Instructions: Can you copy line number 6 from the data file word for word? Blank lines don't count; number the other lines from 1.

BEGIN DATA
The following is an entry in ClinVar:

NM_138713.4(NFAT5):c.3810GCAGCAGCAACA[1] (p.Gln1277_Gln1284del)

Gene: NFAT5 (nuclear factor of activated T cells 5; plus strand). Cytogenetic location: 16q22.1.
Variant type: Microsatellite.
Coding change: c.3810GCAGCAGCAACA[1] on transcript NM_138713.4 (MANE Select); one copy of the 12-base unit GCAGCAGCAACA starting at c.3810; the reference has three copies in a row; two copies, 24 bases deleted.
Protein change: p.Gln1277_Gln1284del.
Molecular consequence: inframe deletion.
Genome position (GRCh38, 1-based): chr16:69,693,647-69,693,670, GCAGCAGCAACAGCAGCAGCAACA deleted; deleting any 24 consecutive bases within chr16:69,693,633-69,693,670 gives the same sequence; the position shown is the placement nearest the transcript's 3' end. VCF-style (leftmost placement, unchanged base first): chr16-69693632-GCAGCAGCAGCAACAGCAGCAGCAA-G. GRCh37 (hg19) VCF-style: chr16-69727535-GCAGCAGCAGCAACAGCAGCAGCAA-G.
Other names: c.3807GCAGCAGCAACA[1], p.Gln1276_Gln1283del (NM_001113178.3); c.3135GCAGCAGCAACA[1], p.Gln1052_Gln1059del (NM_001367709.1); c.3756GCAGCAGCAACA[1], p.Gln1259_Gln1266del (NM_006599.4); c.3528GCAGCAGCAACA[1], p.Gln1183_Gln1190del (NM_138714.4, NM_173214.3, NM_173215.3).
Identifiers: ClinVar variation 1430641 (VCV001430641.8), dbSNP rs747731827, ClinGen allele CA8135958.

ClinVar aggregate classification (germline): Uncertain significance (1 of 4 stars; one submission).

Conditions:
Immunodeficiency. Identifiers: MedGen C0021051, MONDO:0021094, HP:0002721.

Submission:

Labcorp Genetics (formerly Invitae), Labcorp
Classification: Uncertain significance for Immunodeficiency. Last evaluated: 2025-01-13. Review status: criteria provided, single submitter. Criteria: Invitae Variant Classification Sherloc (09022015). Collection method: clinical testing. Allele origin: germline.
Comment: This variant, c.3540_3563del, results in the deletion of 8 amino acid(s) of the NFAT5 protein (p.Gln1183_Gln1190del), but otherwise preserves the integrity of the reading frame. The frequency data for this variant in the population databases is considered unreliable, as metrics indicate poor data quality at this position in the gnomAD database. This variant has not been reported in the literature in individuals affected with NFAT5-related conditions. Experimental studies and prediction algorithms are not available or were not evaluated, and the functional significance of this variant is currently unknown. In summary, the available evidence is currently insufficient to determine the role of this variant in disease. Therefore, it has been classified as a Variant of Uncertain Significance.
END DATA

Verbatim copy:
Protein change: p.Gln1277_Gln1284del.